Recent warm, wet weather has favored development of foliar diseases in corn and other crops. Northern corn leaf blight has been confirmed in southeastern Virginia over the past week, and gray leaf spot has been observed on corn in the region.
Corn in much of the state is at or just beyond tasseling, and it is not too late to consider a foliar fungicide application.
Here are 6 factors increase the risk of corn yield loss to foliar diseases and the chances that application of a fungicide will be profitable.
- Susceptibility of corn hybrid to disease. Varieties have a high turnover rate so check with your local extension office or seed dealer for current information on which varieties have some level of resistance to diseases in the region. Be aware of the specific diseases your hybrid is susceptible or resistant to.
- Yield potential. If yield potential is low, you do not have much to gain and fungicide applications are less likely to be profitable.
- Previous crop and cropping system (e.g. no till). Many pathogens are able to survive on crop residues. Keep in mind that some diseases overwinter on crop debris in Virginia (e.g. gray leaf spot) whereas others require a living plant host and must move in from warmer regions each year (e.g. southern corn rust).
- Crop growth stage and timing of fungicide applications. Diseases are more likely to impact yield at particular growth stages of the crop (typically during development of the grain) so timing fungicide applications accordingly is key.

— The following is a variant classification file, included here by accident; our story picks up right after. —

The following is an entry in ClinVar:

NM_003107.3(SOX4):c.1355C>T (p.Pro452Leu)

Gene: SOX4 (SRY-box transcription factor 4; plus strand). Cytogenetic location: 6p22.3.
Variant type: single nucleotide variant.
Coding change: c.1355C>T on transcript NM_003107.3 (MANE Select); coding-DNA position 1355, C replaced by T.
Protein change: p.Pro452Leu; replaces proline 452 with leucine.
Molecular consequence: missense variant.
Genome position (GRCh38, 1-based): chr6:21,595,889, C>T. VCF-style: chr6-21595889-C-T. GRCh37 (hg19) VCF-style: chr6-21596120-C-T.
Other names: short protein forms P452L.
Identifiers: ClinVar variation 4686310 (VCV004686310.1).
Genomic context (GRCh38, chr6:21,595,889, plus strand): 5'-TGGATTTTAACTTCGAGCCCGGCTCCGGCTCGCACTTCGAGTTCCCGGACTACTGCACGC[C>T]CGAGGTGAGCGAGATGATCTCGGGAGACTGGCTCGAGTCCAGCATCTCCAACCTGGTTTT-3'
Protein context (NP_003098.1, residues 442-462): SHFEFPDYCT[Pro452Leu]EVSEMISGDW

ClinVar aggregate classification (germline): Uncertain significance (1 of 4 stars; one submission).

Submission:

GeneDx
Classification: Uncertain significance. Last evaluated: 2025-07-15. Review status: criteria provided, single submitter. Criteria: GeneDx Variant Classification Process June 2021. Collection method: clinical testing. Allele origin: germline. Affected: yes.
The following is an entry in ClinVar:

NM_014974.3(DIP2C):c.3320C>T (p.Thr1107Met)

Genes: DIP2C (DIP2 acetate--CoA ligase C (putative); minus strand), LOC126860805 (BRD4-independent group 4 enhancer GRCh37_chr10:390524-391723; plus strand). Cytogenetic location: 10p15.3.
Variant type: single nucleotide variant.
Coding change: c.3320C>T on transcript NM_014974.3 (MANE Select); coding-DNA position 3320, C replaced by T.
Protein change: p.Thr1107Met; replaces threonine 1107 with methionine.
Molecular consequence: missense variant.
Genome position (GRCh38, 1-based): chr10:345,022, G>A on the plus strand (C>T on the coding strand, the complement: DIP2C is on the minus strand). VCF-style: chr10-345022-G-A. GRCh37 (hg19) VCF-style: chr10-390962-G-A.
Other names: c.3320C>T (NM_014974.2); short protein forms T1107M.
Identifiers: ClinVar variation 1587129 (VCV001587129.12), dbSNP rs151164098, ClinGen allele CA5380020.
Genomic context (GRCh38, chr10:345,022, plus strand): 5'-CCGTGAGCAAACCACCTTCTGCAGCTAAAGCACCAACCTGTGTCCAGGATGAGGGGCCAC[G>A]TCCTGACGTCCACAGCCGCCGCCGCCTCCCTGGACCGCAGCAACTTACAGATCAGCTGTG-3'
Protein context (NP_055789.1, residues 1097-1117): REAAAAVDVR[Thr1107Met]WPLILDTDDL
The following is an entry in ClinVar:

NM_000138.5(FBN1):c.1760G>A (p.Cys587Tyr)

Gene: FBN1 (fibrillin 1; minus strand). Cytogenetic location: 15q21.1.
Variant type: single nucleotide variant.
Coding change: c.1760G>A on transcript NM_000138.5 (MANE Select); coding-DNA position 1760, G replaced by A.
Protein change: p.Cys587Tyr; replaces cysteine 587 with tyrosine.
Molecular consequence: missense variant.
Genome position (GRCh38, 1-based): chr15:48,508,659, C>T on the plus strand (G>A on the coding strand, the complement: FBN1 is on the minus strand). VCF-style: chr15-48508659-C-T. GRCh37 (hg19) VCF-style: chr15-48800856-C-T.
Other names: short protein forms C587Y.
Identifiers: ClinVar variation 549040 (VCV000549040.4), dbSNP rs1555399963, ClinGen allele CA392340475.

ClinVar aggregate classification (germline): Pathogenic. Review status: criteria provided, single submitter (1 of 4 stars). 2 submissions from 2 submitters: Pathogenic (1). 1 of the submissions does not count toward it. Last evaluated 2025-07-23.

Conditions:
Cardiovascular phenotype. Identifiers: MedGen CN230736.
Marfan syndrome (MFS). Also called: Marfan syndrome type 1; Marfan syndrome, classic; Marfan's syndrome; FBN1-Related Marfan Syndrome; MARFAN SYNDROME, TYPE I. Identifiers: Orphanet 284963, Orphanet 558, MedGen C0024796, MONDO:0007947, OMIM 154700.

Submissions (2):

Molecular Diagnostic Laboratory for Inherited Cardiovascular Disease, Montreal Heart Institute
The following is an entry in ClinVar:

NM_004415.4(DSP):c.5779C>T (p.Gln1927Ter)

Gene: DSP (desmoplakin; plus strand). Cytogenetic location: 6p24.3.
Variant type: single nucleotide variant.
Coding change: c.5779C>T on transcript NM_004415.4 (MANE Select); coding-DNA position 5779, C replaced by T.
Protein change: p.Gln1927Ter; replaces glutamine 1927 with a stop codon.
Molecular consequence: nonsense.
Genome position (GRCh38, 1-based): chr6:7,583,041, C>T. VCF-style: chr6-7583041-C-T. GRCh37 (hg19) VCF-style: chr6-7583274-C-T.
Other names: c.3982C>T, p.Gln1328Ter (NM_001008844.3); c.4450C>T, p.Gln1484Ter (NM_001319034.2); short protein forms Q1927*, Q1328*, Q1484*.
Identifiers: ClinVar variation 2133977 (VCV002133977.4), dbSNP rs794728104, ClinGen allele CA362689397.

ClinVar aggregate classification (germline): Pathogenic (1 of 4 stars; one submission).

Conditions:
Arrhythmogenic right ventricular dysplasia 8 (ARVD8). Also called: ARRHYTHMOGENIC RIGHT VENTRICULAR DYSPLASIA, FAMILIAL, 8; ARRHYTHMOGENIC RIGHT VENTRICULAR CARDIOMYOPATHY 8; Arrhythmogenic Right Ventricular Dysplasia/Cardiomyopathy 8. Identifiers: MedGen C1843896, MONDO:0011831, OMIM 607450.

- Disease pressure. Which diseases, if any, are present, and how widespread are they? Scouting and accurate pathogen/pest identification are critical components of any IPM program. Presence of a disease on lower leaves (2nd or 3rd leaf below the ear) at or near tasseling may indicate the need for a fungicide application. Yield loss can occur if diseases reach the ear leaf prior to grain fill, but the appearance of foliar disease following the dent stage is unlikely to impact yield. A “Corn Disease Scouting and Fungicide Guide” can be downloaded below.
- Weather. Temperature and humidity greatly influence the onset and development of disease. Even if the crop is susceptible and a pathogen is present, the risk of yield loss to disease may be low if environmental conditions are not conducive pathogen growth and reproduction. Warm, humid conditions are favorable for many diseases in our region. In some cases, the micro-climate within a field may be conducive for disease development even when ambient conditions are relatively dry, especially when high plant populations and a dense canopy are present in a field.